Sustainable Homes

How An Architect Turned This 1930s Bungalow Into A Sustainable Family Haven

When architect Emily Sandstrom and her partner Chris Low found this 1930s bungalow in Sydney’s inner west, it was run-down and without hot water after being untouched for decades.

But rather than knock it down and start again, the couple saw an opportunity within the walls of its ‘utilitarian’ build to create their character-filled family home.

After lovingly restoring the South Marrickville house’s original features inside, their renovations also transformed it into a sustainable haven fit for the future – with solar panels, recycled materials, and a productive vegetable garden!

Christina Karras

Inside the couple’s South Marrickville bungalow turned warm family home. Photo – Rohan Venn

The renovations made a concerted effort to use recycled materials throughout the new extension. Photo – Rohan Venn

Old bricks demolished from the existing home were incorporated into the new brick walls. Photo – Rohan Venn

Contemporary timber joinery helps connect the new living and kitchen areas to the 1930 part of the home. Photo – Rohan Venn

The extension’s U-shape in combination with the wide and curved eves provides passive heating to the home during the winter months and shade during the summer.  We have a thick solid concrete floor for thermal mass. Photo – Rohan Venn

In addition to standard sustainable elements like solar panels, the home features a custom-built wine cabinet that is passively cooled using cross flow of air directed underground through a system of pipes that cools the cabinet to 16 degrees – based on the design of early fridges! Photo – Rohan Venn

A thick, solid concrete floor also helps with the home’s passive heating and cooling. Photo – Rohan Venn

‘We focused on a light touch in the existing part of the house, removing carpet and uncovering the beautiful floorboards that had never seen the light of day,’ architect and homeowner Emily adds. Photo – Rohan Venn

They also restored all of the windows and timberwork, painting and replacing light fixtures. Photo – Rohan Venn

The relaxing bathroom has been designed around  Japanese design and garden principles. Hanging Linen Robe in Sand and in Blush by Carlotta + Gee. Photo – Rohan Venn

‘We really wanted the bathroom to be a space to celebrate bathing rituals and spend time,’ Emily says. Photo – Rohan Venn

The sunken bath creates a very ceremonious feel, while the timber decking with concealed drainage points speaks to that Japanese simplicity of form and flow. Photo – Rohan Venn

‘It was important to us that the bathroom had a strong connection to the garden,’ Emily adds. Photo – Rohan Venn

Beautiful bedding by Carlotta + Gee enhances the cosy feel in the main bedroom. Quilt Cover, 100% Linen Flat Sheet, Linen Pillowcase Set and European Pillowcase Set all from Carlotta + Gee. Photo – Rohan Venn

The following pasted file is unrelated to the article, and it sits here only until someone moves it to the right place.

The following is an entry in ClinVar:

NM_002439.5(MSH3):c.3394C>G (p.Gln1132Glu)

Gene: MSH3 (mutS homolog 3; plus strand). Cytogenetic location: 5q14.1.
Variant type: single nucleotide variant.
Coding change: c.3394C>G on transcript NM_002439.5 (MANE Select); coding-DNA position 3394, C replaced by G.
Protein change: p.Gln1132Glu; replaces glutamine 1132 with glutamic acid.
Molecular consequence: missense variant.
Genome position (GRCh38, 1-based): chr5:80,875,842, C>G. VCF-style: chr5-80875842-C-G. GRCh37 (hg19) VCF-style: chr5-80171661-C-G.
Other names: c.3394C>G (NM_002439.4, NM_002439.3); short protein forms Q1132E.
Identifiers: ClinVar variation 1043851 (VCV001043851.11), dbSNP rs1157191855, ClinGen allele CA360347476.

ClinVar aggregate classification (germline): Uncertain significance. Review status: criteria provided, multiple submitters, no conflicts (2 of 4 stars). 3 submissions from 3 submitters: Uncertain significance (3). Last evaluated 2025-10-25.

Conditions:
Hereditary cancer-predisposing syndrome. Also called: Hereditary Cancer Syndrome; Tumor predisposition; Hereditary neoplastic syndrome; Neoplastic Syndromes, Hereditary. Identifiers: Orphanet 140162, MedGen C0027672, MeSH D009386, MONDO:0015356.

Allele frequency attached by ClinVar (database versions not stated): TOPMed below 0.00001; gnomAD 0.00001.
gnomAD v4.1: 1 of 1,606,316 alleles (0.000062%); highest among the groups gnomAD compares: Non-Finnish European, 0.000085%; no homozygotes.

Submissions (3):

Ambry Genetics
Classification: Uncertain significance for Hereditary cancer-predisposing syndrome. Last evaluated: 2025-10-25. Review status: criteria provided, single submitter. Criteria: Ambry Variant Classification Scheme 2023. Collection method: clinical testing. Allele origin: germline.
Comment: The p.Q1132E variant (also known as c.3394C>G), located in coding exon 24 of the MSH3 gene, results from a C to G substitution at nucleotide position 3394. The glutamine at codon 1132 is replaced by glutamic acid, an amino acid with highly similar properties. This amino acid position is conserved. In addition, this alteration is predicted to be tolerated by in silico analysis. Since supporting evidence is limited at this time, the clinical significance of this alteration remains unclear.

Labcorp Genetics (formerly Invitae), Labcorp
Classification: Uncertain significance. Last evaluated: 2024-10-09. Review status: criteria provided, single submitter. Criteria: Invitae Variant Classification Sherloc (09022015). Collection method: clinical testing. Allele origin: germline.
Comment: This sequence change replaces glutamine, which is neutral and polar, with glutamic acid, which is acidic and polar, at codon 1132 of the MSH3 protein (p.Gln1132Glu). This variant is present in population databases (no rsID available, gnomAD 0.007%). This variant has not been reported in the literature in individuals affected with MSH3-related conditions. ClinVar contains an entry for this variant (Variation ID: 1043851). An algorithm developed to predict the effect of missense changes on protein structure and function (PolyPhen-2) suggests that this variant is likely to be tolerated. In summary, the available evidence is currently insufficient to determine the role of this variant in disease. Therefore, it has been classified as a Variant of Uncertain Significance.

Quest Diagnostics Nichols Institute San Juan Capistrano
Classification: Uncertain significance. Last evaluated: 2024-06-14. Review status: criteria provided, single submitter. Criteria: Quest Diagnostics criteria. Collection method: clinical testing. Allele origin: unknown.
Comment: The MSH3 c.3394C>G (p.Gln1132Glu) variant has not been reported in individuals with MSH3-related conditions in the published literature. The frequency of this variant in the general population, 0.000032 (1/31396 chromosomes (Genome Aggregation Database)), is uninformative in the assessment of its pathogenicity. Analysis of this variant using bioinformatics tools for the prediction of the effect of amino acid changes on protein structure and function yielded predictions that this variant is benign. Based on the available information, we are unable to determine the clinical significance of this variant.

The home’s 1930s charm still shines through. 100% Linen Duvet Cover in Tobacco by Carlotta + Gee. Photo – Rohan Venn

The couple’s daughter, Lottie’s room. Photo – Rohan Venn

Their outdoor space features an Argentine style barbecue and pizza oven! Photo – Rohan Venn

A courtyard garden encased in glass. Photo – Rohan Venn

The striking exterior. Linen table cloth by Carlotta + Gee. Photo – Rohan Venn

Christina Karras
20th of January 2023

Architect Emily Sandstrom and Chris Low endured a long search before they stumbled upon a 1930s house in South Marrickville. They had been looking for an older property they could personalise and ‘bring back to life’ – it also had to have the space and aspect to grow fresh produce in their own backyard.

So, when they found a dated bungalow that ticked all these boxes, they weren’t deterred by its lack of hot water in the kitchen, or the sunroom filled with asbestos.

‘While the house was rundown, there were so many original features that we loved — the stained-glass windows, the ceiling details, the dark timber detailing, the scale of the rooms, and we really wanted to preserve the history and integrity of the house,’ Emily says.

They demolished the small kitchen, laundry, the asbestos sunroom, and the outhouse at the rear. A key part of their renovations was salvaging recycled materials from anything they knocked down, even going to the effort of hand-cleaning the bricks and building them into their new 45sqm extension.

It’s no secret that getting an older property to meet the environmental concerns of today is big ask. But in addition to minimising waste by restoring the original parts of the home, Emily and Chris’ thoughtful renovations have also managed to equip the bungalow for the future with an impressive list of sustainable features.

The refreshed home runs off solar power and is passively designed with concrete flooring and double-glazed windows to eliminate the need for heating or cooling. It also operates off a 7000L water tank, and in line with the couple’s vision, they created a productive garden made up of almost entirely edible plants. There’s even a remarkable wine cabinet, which is cooled without electricity, ‘using cross flow of air directed underground through a system of pipes that cools the cabinet to 16 degrees’!

Chris is a chef by trade, so creating spaces for cooking, and entertaining was another central point of their dream home. As a result, the U-shaped extension has been designed to champion the garden views, with the kitchen extending into the lush outdoor space.

‘Overall, the design is airy and light, and leans to elements of hospitality design in the rear, while being more relaxed and cosy in the original home,’ Emily adds.

‘We designed joinery that preserved all the skirting, picture rail and ceiling details, as well as the sense of scale and traditional layout of the rooms. We hope that we’ve positively impacted the original home and site so that it will have a life beyond our time there.’

Recent Sustainable Homes